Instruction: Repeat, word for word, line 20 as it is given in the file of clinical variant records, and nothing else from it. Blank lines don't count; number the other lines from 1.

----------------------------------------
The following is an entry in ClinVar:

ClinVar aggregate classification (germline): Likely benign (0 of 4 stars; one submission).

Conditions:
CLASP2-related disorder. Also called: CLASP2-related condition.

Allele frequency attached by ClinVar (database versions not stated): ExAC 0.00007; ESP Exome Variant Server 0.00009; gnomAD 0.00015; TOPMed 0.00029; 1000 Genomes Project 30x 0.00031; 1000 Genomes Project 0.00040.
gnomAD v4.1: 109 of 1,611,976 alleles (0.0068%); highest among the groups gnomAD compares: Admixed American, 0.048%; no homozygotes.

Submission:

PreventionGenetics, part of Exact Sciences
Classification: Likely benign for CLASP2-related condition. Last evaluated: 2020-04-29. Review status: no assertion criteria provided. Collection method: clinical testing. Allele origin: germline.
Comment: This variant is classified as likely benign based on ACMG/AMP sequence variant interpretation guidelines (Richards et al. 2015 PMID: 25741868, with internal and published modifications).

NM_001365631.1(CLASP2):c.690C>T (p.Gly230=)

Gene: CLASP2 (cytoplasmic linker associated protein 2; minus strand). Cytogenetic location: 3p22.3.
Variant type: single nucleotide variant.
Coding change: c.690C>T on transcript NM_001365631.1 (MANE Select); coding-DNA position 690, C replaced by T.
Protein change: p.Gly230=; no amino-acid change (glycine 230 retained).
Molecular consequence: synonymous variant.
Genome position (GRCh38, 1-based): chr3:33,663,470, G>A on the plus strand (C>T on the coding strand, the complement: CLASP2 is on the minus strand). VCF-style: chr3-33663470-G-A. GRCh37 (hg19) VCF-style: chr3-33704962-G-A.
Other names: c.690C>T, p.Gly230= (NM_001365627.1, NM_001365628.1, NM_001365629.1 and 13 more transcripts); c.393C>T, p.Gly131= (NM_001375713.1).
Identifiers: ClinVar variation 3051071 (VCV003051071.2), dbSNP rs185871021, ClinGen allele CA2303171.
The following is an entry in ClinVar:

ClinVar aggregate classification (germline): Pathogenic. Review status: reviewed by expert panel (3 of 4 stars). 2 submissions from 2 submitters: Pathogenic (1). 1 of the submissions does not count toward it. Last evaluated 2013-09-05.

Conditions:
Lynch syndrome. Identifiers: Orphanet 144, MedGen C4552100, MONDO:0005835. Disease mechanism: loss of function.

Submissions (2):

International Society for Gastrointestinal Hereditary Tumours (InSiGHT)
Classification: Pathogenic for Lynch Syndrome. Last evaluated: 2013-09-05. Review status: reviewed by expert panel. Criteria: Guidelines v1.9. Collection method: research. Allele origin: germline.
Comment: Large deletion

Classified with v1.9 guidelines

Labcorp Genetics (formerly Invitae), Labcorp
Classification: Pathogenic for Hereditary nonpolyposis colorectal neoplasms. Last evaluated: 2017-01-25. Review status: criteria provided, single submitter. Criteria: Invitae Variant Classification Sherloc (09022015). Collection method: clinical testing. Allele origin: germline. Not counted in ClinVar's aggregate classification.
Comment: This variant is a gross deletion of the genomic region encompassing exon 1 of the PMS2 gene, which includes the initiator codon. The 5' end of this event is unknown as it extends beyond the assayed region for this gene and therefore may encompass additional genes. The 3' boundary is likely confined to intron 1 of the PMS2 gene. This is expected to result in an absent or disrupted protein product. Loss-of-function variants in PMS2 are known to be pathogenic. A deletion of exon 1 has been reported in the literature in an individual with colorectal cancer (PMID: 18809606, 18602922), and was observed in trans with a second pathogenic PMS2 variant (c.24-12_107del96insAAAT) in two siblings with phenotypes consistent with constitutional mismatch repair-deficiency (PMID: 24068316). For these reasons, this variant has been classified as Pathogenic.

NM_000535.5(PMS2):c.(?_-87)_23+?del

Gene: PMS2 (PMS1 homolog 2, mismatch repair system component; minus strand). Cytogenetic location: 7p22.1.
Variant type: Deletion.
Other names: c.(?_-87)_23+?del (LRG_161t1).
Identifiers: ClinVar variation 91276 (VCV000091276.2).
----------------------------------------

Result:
The following is an entry in ClinVar: